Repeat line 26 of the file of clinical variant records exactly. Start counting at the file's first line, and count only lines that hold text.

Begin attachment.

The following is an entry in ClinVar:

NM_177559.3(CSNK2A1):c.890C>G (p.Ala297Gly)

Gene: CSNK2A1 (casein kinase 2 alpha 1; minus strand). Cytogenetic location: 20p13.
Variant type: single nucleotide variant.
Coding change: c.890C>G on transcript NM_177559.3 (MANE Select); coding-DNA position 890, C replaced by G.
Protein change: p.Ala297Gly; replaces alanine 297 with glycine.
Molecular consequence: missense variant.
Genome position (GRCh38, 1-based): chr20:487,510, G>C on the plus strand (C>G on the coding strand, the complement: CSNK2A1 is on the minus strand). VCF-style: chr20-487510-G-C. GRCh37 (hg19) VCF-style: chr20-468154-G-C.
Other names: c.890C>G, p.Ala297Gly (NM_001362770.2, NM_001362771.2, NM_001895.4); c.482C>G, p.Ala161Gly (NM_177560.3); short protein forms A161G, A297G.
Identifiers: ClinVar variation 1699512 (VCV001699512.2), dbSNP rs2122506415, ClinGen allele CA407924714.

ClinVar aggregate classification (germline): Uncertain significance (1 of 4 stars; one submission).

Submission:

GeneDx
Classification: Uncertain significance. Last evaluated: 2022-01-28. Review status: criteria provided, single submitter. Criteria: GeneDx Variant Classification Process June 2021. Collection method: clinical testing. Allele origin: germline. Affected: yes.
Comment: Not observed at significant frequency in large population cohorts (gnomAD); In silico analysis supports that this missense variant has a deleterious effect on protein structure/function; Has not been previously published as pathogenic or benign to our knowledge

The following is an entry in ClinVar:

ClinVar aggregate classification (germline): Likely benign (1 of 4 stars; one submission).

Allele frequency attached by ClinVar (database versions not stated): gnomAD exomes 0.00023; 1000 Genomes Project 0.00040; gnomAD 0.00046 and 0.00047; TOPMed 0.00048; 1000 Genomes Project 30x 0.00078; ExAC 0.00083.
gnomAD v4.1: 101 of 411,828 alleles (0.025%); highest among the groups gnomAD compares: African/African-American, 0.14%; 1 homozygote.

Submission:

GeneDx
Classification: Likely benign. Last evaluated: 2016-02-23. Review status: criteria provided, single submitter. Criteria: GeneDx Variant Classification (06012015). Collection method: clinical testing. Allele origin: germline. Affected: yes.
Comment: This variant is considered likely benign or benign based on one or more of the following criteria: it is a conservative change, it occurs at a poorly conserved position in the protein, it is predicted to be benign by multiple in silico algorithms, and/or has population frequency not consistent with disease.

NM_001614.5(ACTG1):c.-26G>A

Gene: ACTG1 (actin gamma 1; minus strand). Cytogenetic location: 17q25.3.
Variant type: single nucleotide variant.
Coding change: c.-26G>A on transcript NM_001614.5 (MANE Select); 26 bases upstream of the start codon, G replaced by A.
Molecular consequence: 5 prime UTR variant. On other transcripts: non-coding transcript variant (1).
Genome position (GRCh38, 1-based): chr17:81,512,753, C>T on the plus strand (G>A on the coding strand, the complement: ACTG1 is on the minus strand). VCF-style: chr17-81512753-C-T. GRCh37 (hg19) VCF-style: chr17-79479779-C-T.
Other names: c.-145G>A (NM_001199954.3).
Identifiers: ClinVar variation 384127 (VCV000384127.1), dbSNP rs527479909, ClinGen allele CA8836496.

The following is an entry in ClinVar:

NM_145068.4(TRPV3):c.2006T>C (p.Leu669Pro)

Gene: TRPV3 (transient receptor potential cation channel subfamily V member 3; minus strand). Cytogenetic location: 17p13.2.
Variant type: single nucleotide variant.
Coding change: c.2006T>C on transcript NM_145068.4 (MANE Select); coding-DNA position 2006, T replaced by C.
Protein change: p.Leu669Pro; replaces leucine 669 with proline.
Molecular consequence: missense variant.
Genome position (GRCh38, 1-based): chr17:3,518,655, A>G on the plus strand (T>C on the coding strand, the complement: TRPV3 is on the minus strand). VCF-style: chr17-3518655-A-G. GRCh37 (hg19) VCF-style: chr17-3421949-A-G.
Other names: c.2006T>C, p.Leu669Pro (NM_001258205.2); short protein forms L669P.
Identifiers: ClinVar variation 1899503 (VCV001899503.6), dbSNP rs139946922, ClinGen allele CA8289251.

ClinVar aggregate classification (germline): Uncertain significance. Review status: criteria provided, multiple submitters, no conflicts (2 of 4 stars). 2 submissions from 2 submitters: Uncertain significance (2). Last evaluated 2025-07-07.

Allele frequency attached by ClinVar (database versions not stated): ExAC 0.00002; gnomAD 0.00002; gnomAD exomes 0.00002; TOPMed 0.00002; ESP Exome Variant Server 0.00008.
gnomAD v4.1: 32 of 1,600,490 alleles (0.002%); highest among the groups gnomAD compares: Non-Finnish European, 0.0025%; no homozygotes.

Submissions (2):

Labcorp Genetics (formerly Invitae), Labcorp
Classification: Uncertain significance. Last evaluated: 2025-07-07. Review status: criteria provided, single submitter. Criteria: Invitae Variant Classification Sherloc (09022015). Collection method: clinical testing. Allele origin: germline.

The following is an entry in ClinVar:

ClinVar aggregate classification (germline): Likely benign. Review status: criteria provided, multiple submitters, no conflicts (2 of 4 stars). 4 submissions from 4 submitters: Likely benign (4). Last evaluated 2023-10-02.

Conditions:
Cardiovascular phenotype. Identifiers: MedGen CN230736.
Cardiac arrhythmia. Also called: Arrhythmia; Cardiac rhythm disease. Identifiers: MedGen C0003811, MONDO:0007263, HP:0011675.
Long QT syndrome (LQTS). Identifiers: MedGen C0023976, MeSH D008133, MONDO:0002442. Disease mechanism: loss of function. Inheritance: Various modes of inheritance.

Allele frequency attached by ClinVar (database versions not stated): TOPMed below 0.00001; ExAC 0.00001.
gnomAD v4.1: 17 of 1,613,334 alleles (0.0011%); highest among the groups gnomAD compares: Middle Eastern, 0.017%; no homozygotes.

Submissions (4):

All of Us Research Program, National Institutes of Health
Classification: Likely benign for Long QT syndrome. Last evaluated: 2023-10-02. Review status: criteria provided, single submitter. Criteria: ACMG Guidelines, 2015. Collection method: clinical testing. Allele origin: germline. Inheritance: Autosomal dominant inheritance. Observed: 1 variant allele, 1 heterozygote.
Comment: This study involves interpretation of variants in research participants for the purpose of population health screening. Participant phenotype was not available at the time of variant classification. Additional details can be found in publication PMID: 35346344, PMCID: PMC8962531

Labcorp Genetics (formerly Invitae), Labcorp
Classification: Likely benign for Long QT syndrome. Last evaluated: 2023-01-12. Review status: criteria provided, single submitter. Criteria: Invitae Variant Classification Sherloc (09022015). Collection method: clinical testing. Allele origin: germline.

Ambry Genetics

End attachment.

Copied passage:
Variant type: single nucleotide variant.